CONTACT US
The Bipartisan Budget Act of 2015 significantly changes how partnerships (and limited liability companies taxed as partnerships) will be audited

Consideration of Recent Partnership Audit Rule Changes a “Must” for New and Existing Partnership and LLC Operating Agreements

As we reported in an Alert dated November 23, 2015, the Bipartisan Budget Act of 2015 contained a provision which significantly changes how partnerships (and limited liability companies taxed as partnerships) will be audited in the future.  While the changes made by the Act are generally effective for tax years beginning after December 31, 2017 (certain partnerships can elect to have the new regime apply for partnership tax years beginning after the date of enactment), it cannot be emphasized enough that all partnerships, existing as well as those being newly formed, should carefully consider the impact of these changes and respond accordingly.  The impact will vary from situation to situation, so the response will no doubt vary too. However, the point is that a dialogue amongst interested parties should take place with respect to existing partnerships and as part of the formation process for new partnerships in advance of the effective date of the rules. Waiting for 2018 is not recommended. Also, as the uncertainties of the new partnership audit rules become more concrete through notices, revenue procedures, regulations, etc., such additional guidance will impact decisions to be made.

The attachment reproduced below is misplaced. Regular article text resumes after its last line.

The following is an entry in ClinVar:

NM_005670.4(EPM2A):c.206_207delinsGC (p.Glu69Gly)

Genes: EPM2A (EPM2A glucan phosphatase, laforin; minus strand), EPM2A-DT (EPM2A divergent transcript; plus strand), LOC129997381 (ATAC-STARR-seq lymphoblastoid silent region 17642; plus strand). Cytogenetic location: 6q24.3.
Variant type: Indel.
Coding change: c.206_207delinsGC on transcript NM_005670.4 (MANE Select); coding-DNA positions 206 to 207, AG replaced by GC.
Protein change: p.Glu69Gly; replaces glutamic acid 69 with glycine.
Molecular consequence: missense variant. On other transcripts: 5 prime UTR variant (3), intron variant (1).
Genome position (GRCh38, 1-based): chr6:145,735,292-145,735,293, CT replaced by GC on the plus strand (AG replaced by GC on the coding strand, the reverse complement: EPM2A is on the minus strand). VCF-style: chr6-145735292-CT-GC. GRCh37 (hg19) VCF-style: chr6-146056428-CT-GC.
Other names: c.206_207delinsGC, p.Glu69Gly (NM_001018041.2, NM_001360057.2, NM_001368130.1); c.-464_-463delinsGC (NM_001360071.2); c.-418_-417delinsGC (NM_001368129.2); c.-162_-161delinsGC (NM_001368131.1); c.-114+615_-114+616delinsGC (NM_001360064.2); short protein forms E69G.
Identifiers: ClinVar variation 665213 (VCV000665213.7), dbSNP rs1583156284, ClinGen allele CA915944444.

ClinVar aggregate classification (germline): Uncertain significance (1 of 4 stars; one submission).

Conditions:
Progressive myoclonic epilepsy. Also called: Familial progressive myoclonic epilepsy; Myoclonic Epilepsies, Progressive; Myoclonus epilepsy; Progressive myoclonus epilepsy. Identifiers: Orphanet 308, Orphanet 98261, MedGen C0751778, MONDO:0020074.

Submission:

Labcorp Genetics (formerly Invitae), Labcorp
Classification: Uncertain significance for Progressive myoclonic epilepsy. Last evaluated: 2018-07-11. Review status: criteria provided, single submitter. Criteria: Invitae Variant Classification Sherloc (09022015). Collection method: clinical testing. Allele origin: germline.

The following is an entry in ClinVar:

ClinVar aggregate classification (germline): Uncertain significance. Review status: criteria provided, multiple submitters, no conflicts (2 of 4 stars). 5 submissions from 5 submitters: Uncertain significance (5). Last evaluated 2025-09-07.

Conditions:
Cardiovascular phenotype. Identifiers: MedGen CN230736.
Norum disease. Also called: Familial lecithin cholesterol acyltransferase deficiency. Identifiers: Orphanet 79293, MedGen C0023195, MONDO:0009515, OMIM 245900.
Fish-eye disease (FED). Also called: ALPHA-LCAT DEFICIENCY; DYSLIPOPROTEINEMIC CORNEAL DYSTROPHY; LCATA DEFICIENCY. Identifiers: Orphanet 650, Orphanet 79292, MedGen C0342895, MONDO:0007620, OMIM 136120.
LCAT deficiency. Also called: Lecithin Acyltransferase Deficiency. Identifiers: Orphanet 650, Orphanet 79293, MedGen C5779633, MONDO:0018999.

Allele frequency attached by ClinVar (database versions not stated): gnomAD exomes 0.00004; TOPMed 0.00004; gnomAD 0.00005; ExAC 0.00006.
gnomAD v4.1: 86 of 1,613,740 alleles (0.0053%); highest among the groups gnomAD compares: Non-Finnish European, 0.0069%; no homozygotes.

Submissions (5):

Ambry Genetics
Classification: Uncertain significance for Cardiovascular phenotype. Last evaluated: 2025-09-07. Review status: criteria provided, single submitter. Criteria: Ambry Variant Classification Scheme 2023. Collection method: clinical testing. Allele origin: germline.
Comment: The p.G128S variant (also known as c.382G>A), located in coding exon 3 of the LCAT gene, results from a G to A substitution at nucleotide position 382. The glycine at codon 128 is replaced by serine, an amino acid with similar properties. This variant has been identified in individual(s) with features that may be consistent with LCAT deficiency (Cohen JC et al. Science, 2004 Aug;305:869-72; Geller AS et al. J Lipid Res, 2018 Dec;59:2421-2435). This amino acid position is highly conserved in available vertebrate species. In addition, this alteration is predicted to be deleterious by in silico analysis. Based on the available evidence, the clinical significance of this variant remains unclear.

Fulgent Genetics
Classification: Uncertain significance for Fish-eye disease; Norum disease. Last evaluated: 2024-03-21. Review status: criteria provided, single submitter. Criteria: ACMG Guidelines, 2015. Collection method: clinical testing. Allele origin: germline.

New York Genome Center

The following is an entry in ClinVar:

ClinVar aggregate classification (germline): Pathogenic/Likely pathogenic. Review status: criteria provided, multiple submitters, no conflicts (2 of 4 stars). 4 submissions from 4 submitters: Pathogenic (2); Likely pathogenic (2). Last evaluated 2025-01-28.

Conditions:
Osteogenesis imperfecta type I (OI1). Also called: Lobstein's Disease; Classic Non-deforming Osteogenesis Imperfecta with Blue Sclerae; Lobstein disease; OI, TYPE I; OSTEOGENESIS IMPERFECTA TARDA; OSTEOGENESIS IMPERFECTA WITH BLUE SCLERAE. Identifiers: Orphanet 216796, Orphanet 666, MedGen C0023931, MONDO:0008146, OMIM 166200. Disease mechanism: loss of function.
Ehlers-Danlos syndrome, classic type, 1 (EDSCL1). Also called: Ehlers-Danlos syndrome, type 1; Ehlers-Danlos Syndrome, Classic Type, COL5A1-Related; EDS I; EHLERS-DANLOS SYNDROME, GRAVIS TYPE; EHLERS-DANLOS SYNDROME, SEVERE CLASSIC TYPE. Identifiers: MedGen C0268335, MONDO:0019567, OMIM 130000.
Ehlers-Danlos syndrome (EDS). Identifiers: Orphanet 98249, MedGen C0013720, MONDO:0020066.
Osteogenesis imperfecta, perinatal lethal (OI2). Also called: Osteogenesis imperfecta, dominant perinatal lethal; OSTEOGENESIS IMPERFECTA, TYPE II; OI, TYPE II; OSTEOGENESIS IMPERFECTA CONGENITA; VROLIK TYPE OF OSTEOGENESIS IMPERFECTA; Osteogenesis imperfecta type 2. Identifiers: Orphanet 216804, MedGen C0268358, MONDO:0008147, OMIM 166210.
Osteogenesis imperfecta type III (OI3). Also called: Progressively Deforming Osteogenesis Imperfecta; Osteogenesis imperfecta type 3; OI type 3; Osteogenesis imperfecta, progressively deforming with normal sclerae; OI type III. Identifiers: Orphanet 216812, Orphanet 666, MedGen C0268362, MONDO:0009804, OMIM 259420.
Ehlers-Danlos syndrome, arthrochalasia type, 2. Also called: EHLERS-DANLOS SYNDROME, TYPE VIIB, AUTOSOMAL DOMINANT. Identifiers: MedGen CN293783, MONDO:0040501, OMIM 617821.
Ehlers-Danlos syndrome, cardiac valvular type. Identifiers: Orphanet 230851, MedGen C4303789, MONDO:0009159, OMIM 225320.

The following are illustrative of issues that should be carefully evaluated— 

  1. Opting Out of New Rules. Partnerships with 100 or fewer partners are able to elect out of the new regime for any tax year provided that each partner is an individual, a C corporation, certain foreign entities, an S corporation or an estate of a deceased partner. If the partnership is eligible to elect out, the entity’s governing document might address whether such election out is to be mandatory, permissible or forbidden, and who is responsible for making decisions with respect to this issue. If this election out is utilized, consideration should be given to whether admission of new partners should be restricted to only those that do not adversely impact the use of the election out and to whether transfers that would terminate its availability should be forbidden. 
  2. Imputed Underpayment. Under the new audit regime, the IRS will examine a partnership’s items of income, gain, loss, deduction, credit and partners’ distributive shares for a particular year of the partnership (the “reviewed year”), with adjustments taken into account by the partnership in the year the audit or any judicial review is completed (the “adjustment year”) rather than the reviewed year. Any tax deficiency arising from the partnership level adjustment (the “imputed underpayment”) is calculated using the maximum statutory individual and corporate income tax rates. However, the imputed underpayment  may be reduced (a) to the extent partners voluntarily file amended returns for the reviewed year, the returns take into account all adjustments properly allocable to such partners and any tax due by such partners for the reviewed year is paid with the returns, or (b) if the partnership demonstrates that a portion of the imputed underpayment is allocable to partners that are tax-exempt or are taxed at lower than the maximum corporate or individual tax rate used in computing the imputed underpayment. The partnership agreement should address how any such partnership level tax should be shared, and, it should provide a mechanism for the partnership to obtain information necessary to make and substantiate modifications to the imputed understatement amount.